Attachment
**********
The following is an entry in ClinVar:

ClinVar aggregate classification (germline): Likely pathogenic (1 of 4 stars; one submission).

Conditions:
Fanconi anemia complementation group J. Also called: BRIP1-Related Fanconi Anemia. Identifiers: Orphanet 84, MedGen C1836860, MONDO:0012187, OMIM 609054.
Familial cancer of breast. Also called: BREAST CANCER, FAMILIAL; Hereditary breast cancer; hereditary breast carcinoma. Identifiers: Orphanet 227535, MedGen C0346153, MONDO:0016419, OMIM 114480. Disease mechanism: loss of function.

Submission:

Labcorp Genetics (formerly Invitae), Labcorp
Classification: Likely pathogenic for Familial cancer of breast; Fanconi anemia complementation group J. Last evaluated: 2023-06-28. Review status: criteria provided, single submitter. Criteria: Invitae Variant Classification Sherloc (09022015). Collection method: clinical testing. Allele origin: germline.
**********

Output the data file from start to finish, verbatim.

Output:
The following is an entry in ClinVar:

ClinVar aggregate classification (germline): Likely pathogenic (1 of 4 stars; one submission).

Conditions:
Fanconi anemia complementation group J. Also called: BRIP1-Related Fanconi Anemia. Identifiers: Orphanet 84, MedGen C1836860, MONDO:0012187, OMIM 609054.
Familial cancer of breast. Also called: BREAST CANCER, FAMILIAL; Hereditary breast cancer; hereditary breast carcinoma. Identifiers: Orphanet 227535, MedGen C0346153, MONDO:0016419, OMIM 114480. Disease mechanism: loss of function.

Submission:

Labcorp Genetics (formerly Invitae), Labcorp
Classification: Likely pathogenic for Familial cancer of breast; Fanconi anemia complementation group J. Last evaluated: 2023-06-28. Review status: criteria provided, single submitter. Criteria: Invitae Variant Classification Sherloc (09022015). Collection method: clinical testing. Allele origin: germline.